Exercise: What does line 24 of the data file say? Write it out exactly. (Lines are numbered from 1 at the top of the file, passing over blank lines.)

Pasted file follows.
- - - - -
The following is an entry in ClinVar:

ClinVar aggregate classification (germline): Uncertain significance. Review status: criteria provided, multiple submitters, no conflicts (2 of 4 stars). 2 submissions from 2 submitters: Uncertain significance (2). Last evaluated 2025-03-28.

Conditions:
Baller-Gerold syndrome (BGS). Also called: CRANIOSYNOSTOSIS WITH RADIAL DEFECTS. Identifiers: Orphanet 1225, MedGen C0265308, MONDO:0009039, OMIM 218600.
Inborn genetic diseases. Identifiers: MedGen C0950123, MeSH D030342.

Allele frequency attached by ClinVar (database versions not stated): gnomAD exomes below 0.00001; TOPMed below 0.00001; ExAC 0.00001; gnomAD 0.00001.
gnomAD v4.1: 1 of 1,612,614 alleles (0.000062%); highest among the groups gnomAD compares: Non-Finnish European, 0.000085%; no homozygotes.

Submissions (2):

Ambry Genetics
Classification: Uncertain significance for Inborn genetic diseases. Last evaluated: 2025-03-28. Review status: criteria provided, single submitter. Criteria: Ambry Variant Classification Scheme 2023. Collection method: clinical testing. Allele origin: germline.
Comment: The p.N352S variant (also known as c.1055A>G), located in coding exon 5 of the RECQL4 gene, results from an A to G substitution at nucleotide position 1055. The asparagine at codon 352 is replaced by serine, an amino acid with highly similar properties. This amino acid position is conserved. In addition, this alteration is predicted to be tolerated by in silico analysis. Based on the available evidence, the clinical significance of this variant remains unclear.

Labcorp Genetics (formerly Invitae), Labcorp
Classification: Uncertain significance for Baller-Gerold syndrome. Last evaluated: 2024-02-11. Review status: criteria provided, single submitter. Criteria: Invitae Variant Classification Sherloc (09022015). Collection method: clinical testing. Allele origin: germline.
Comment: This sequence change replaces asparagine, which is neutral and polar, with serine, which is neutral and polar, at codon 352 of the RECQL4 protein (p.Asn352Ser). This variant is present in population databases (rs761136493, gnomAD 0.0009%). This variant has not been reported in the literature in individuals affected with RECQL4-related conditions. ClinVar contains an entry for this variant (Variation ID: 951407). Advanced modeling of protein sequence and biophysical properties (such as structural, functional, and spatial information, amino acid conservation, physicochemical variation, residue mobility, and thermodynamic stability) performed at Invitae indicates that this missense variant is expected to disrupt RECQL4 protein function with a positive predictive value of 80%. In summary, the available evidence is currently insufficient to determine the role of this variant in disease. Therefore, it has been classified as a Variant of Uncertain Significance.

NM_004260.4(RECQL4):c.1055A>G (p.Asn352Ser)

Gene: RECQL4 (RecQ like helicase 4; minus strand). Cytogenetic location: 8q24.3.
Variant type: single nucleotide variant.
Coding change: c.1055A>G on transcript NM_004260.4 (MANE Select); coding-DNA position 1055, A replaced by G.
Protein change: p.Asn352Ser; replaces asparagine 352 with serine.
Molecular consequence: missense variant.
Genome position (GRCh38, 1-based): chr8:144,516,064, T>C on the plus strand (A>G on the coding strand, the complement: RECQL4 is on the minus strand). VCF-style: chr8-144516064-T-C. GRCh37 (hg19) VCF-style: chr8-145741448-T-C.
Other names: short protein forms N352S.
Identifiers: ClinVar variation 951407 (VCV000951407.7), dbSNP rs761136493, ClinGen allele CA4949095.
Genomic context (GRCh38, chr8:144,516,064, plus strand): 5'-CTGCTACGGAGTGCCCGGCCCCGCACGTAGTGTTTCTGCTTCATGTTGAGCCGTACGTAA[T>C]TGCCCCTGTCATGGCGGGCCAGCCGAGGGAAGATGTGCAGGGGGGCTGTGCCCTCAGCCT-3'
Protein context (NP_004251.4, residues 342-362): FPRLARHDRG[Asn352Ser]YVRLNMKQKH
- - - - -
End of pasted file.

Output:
Genomic context (GRCh38, chr8:144,516,064, plus strand): 5'-CTGCTACGGAGTGCCCGGCCCCGCACGTAGTGTTTCTGCTTCATGTTGAGCCGTACGTAA[T>C]TGCCCCTGTCATGGCGGGCCAGCCGAGGGAAGATGTGCAGGGGGGCTGTGCCCTCAGCCT-3'